CZ-2, I usually note that in the post, forgot to this time, sorry.

        There's not much EPS. As you can see from the photo, it's like only 1/2" to 1" on top. No problems that I know of, but it's not easy to check: With a cathedral ceiling, I can't easily check the underside of the sheathing.

    2. Expert Member
      BILL WICHERS | | #6

      I would extend the polyiso all the way down to the wood ceiling, which will make air sealing easier. It's difficult to air seal the end of a fiberglass batt without some kind of rigid air barrier material to cover the end of the batt.

      You need more exterior side EPS to make this a safe assembly, unless you have very little R value in those batts. If you don't have the right ratio of exterior to interior R value, you run the risk of moisture issues in the batts. In CZ2, you need a lot less exterior insulation compared to what I wold need in my CZ5, but you still need somewhere around 20% (in my CZ, 50% is recommended).

      Is that interior side EPS taped and sealed as an air barrier? I'm assuming by "wood ceiling", you probably mean some type of tongue and groove ceiling material, which isn't an air barrier. You really need that interior side air barrier.


  4. michaelbluejay | | #7

    It's not difficult to air seal the end of the rafter with the fiberglass, because I already covered it with OSB (as shown in the second picture). I edited my diagram to show the OSB that I added over both rafter bays.

    The assembly has held up for about 40 years so I'm not particularly considered about moisture in the batts, unless running the polyiso all the way down to the wood ceiling would significantly add to the moisture risk. Would it? That was the point of my post, to see if there's a reason I shouldn't run the polyiso all the way down to the wood ceiling.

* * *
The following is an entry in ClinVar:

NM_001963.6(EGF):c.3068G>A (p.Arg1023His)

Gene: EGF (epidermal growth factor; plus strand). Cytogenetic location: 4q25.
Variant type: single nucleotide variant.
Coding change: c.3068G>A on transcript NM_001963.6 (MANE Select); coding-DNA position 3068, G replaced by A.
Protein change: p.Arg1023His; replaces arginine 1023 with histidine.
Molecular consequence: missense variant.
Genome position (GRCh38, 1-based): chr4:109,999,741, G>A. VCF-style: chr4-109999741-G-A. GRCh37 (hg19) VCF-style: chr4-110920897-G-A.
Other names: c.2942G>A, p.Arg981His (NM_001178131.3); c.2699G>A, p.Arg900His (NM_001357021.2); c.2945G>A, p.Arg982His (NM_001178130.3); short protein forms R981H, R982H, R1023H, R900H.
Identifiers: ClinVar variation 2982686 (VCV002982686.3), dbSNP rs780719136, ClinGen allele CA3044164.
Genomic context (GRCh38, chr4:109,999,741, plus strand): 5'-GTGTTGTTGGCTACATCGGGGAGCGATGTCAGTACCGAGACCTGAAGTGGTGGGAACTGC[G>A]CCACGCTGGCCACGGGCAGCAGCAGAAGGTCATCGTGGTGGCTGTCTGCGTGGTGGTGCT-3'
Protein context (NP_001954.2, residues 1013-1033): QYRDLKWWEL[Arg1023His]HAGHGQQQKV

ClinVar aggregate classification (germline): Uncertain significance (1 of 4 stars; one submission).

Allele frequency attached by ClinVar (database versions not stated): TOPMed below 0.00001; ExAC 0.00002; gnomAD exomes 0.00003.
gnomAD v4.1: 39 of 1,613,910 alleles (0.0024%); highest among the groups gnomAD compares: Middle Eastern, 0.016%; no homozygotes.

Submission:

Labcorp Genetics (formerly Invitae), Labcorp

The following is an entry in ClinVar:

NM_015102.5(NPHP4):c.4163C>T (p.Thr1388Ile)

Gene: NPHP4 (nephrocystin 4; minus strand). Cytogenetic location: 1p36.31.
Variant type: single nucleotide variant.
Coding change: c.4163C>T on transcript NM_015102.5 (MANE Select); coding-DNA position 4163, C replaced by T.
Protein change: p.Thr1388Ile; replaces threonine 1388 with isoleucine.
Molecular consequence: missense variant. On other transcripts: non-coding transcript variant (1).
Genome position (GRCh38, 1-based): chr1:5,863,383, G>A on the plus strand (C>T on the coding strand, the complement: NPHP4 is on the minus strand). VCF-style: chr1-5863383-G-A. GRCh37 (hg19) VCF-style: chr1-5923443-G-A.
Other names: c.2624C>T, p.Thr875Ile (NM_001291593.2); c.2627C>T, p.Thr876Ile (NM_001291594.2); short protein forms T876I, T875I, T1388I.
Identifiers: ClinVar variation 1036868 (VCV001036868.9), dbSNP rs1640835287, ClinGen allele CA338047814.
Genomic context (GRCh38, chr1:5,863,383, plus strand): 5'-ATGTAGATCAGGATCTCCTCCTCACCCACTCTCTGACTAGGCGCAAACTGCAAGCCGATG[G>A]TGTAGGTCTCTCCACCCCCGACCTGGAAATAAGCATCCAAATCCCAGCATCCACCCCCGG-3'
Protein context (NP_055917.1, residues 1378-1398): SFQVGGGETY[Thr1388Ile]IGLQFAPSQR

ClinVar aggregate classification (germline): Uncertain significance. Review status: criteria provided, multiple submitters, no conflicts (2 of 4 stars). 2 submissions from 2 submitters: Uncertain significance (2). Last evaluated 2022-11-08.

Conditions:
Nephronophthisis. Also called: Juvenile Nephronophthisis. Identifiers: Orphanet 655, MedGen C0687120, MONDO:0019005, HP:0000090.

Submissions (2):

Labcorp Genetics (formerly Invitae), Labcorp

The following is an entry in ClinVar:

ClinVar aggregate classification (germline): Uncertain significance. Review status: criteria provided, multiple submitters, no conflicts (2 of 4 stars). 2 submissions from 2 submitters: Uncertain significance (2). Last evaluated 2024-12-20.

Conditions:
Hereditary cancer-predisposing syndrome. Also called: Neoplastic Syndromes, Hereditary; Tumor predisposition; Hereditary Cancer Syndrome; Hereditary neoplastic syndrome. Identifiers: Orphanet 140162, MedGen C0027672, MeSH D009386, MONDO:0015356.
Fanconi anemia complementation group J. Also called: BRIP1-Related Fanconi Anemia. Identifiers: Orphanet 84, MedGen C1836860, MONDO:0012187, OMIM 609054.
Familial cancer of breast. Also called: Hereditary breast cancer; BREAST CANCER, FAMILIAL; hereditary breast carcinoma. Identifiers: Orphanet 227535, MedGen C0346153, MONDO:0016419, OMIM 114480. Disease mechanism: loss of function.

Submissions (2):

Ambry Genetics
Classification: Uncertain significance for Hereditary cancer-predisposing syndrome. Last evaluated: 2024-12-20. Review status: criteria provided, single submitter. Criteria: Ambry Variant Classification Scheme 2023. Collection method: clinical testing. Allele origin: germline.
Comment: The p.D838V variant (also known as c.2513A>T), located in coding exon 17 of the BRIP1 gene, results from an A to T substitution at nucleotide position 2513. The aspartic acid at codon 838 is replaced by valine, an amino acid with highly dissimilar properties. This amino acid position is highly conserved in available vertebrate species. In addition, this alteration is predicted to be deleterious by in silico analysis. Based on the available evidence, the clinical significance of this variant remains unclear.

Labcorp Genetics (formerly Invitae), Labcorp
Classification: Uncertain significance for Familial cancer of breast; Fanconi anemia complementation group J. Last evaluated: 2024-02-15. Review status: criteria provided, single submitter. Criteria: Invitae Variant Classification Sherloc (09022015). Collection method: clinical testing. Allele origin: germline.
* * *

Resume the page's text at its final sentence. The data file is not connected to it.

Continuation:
FWIW, in the 1st photo you can see some boards between the upper EPS and the roof sheathing. They're made out of some kind of cardboard-like material, I can break it easily with my hand. They seem to be there to provide some airflow.

    I have no idea whether the interior EPS above the wood ceiling was taped and sealed, since the assembly was installed 40-odd years ago by some unknown person, but I doubt it was taped and sealed, given all the various construction mistakes I found in the house, coupled with how little most people knew about building science circa 1980. GBA was not around then.

  5. user-1072251 | | #8

    Yes, you need to run the polyiso down as Michael says; right now you have a huge thermal bridge. I'd probably run it all the way to the ceiling. The second issue is that the R values of the vertical wall look to be less than anywhere else. Perhaps you could add another layer of polyiso there.

    1. michaelbluejay | | #9

      My plan is six 1" layers (6" total) on both the wall and the underside of the roof. That's R-39.3, current energy code is R-42, close enough for me.